In 2006, faculty in the Physics Department convinced the College of Sciences to support a new start for the observatory. This was soon after the College of Arts and Sciences had split into two separate colleges, and fortuitously, thanks to the earlier efforts of UCF students, the astronomy group was ready with a fully costed-out proposal to present to the new Dean of the College of Sciences, Dr. Peter Panousis. Funds were soon provided to purchase a new primary telescope, a new mount, modern instruments, and computer systems to run everything inside the dome. Additional funding was then also obtained from the Fund for Astrophysical Research. At last, Robinson Observatory would finally be able to complete the mission triad by adding a research program to its education and outreach missions.

In 2007, the Tinsley telescope was lifted out of the observatory building (and donated to the Eastern Florida State College observatory) to make room for the new equipment. Purchases were made, and soon the Robinson Observatory’s newest additions arrived: a 20-inch telescope from RC Optical Systems Inc. and a sturdy German Equatorial mount built by Mathis Instruments. Installation soon began and commissioning then followed in earnest, led by Nate Lust. As has always been the case with our observatory, students took a starring role in the creation of our new observing setup.

We now move to the present day. The 20-inch has become an important tool for astronomy faculty and students here at UCF. Research programs are being conducted at the facility. While a 20-inch telescope is not so large compared to professional facilities in Hawaii, Arizona, or Chile, Robinson Observatory’s niche is to tackle astronomy in the time-domain. Since we can use the telescope at a moment’s notice, we have designed research programs that require short-, medium-, and/or long-term monitoring of astronomical phenomena.

In 2015, a grant from the UCF Technology Fee Committee allowed us to purchase new portable Meade telescopes and accessories that allow us to expand the educational and outreach offerings at Robinson Observatory. This equipment is now used by undergraduates and graduate students in several astronomy courses, and has let us hold more events for the public and for the UCF community.

In 2022 a generous grant from UCF’s College of Science and the Physics Department funded the refurbishment and update of the observatory and the primary telescope. Work began immediately and was completed in Feb. 2023. Since then, Robinson Observatory has had the ability to function autonomously and collect more scientific data than ever before. Currently, the observatory primarily serves as a research and education facility providing high quality data to undergraduate and graduate students in physics, astronomy, computer science, and engineering.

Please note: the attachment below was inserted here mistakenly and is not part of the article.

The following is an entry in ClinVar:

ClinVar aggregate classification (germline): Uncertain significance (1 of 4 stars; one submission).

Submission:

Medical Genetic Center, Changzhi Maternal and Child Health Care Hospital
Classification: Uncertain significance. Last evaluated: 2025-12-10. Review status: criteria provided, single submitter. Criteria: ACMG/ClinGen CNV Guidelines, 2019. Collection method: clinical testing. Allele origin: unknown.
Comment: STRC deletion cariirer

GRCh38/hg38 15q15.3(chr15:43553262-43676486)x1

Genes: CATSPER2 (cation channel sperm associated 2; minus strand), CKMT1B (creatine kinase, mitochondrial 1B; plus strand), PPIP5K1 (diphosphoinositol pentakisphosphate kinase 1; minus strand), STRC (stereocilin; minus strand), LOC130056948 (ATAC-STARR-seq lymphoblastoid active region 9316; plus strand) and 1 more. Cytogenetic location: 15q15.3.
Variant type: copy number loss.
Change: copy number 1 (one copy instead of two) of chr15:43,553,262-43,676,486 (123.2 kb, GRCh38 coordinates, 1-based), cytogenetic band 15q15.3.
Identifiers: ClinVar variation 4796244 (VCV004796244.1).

Directors of Robinson Observatory

Assistant Directors of Robinson Observatory

  • 2003 – 2007: Paul Gardner
  • 2007 – 2014: Nate Lust


Visitors are reminded of the following items so that their visit to Robinson Observatory is a safe one. Accidents can happen at night when there are low-light conditions! So be careful!

  • Please don’t run, and watch your step both inside the building and outside on the lawn.
  • The front door is the only exit from the building, and the stairway is the only way down from the second floor.
  • There is a restroom in the building that is available for your use. If observatory staff are at the building entrance directing access, just let them know you need to use it.
  • We highly recommend that you wear closed-toe shoes here. Just like many other places in Florida, creatures here don’t always go to sleep at night! We have seen fire ants and snakes here on the lawn.
  • In case of fire, leave the building and the lawn, and gather across Ara Drive outside the Biology Field Research Center.
  • Telescopes and other equipment are expensive and delicate. Our staff will instruct you in these tools. Please only use the equipment as directed, and please don’t touch parts unnecessarily.
  • We use safety cones and barriers to keep people from tripping over cables and power cords. Please don’t go through or over such blockages.
  • While all ages are welcome to attend our events, minors must be accompanied and supervised by a parent or chaperone! There must be at least 1 adult for every 3 minors.
  • If there is an emergency, call 911. For non-emergency help from the UCF Police Department, call 407-823-5555. To contact the Student Escort Patrol Service (aka “SEPS”), call 407-823-2424. Note that there is no telephone in the observatory itself.

If you have any questions, talk to any staff member, or send email to planets@ucf.edu.

Other Local Observatories, Planetariums, and Clubs


Robinson Observatory acknowledges financial support from the UCF College of Sciences, the Fund for Astrophysical Research, and LIFE@UCF. In particular we are very grateful for support from COS, the Department of Physics, Facilities Operations, LIFE@UCF, and Prof. David Workman for help in upgrading our dome control and telescope control systems.